In October, the Alton, Couch and Koshkonong school districts reported positive results after the change, saving money on utilities, transportation and employee wages.

The results of the 2010 U.S. Census came out in March, revealing that Alton's population grew by 30 percent, while Mammoth Spring's population declined. Mammoth Spring Mayor Jean Pace filed an appeal of the count. The census tallied the 2010 population at 871 for Alton, 2,243 Thayer, 212 Koshkonong, 997 Mammoth Spring and 10,881 for Oregon County.

Two other issues in March reflected the economic downturn. The city of Thayer scrapped a $200,000 sidewalk grant project that required a 25-percent match, and Oregon County started a school backpack program to feed needy children. The county was ranked fifth in the state for children living in poverty.

On March 23, more than 100 people attended a ground-breaking ceremony at the Mammoth Spring Fish Hatchery, where a federally-funded Aquatic Conservation and Education Center is now under construction. The center is projected to be complete by spring 2012.


On April 4, former Carter County sheriff Tommy Adams, 31, and deputy Steffanie Kearbey, 24, both of Ellsinore, were arrested. Adams was charged with three felony counts of distribution of methamphetamine.

Kearbey was charged with felony burglary and receiving stolen goods. Kearbey's charges were later dropped by Carter County prosecutor Rocky Kingree, citing lack of cooperation by the state. Adams' case was moved to Jefferson County and is awaiting an Attorney General's decision whether Judge Michael Pritchett will remain on the case.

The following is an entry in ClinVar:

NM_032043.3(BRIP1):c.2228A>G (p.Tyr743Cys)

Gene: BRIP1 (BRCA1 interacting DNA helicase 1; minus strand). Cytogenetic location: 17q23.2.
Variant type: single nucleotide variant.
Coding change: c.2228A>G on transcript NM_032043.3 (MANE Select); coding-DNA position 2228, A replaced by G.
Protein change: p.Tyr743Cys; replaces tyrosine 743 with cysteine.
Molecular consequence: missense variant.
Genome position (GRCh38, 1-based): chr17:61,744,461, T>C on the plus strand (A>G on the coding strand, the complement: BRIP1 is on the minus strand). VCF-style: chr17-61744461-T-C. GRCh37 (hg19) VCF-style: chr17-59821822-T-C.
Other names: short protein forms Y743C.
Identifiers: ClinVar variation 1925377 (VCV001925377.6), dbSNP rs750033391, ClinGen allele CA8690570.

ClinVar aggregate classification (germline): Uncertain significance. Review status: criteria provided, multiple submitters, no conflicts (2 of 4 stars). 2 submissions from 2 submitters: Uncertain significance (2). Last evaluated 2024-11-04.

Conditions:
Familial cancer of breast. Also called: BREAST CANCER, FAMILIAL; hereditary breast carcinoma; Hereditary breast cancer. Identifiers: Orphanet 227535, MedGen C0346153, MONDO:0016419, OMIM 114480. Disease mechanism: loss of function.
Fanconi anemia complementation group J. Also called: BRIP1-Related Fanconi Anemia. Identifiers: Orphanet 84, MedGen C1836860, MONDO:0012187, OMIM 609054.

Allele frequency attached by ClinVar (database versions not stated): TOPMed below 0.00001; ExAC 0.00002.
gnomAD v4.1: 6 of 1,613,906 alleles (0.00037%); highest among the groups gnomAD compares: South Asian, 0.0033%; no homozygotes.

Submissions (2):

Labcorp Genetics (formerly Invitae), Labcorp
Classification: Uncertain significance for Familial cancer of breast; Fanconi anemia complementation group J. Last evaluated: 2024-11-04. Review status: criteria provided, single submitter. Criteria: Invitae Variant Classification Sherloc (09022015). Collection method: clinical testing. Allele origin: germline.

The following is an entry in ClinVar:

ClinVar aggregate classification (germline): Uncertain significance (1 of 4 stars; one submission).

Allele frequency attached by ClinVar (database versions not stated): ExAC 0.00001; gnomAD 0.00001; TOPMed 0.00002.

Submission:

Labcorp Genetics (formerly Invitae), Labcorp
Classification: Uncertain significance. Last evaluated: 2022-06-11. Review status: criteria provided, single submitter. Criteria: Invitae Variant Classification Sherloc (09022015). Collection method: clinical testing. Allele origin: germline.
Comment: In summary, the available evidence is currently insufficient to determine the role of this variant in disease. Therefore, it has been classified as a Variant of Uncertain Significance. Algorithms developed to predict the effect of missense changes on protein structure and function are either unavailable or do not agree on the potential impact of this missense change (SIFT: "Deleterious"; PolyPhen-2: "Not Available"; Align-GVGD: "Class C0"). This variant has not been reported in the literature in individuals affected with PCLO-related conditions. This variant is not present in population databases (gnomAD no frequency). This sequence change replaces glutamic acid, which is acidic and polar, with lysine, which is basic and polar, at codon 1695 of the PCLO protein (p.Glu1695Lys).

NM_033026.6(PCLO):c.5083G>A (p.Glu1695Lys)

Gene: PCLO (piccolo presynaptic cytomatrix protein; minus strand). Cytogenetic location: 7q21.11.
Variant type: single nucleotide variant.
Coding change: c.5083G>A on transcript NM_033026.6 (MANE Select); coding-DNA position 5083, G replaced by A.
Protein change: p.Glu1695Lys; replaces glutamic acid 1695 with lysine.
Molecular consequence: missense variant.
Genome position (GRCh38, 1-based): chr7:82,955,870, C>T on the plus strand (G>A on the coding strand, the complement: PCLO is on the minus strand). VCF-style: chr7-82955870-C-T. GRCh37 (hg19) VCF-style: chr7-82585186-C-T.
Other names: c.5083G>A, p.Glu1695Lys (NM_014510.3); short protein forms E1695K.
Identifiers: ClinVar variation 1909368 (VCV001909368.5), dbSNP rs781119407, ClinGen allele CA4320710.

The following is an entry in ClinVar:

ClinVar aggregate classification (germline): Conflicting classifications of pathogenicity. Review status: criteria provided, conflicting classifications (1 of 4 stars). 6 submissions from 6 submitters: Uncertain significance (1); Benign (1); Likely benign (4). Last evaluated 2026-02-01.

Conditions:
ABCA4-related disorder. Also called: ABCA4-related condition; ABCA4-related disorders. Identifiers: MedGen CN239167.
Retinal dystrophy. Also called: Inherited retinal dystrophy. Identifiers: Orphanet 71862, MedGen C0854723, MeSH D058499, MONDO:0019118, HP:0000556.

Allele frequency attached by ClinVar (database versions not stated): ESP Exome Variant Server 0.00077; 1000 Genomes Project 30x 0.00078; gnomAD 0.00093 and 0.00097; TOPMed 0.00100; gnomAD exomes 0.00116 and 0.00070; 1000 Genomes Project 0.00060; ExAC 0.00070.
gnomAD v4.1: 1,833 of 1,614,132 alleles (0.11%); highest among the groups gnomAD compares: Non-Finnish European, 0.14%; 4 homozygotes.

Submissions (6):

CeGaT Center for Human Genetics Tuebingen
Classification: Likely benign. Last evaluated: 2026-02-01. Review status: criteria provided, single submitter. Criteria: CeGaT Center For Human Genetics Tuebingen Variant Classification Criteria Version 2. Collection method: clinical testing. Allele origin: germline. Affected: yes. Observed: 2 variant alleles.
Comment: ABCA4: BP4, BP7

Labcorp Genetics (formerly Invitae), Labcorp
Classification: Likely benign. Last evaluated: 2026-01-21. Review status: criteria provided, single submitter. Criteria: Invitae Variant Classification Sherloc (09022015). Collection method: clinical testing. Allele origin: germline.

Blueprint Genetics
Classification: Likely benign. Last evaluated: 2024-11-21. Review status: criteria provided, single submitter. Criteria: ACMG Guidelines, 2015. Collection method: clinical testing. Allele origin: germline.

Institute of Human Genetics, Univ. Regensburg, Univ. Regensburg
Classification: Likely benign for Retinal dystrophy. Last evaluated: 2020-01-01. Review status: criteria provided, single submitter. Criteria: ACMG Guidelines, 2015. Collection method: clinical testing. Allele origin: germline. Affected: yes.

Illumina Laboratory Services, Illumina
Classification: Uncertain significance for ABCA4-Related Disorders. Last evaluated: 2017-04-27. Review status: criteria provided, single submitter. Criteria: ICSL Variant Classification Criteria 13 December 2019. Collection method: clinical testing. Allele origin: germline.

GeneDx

Adams and Kearbey were both later indicted on federal weapons charges for allegedly stealing and selling guns from the county's evidence locker. Those cases are pending.

Also in April, environmental issues were in the news with the 13-year return of noisy cicadas and the start of several costly weather events. Throughout the spring, excessive rain, as much as 20 inches falling over a few days, caused flooding and damaged area roads and bridges. The county is awaiting federal emergency funding, delayed by the more costly and deadly tornado that hit Joplin in May.


A week-long jury trial the first week of July captivated the county, as Michael Amick, 34, of Myrtle was convicted by an Alton County jury of killing his wife's grandmother in late 2008 and burning her house to cover the crime. Amick was sentenced to life in prison. He has appealed the verdict.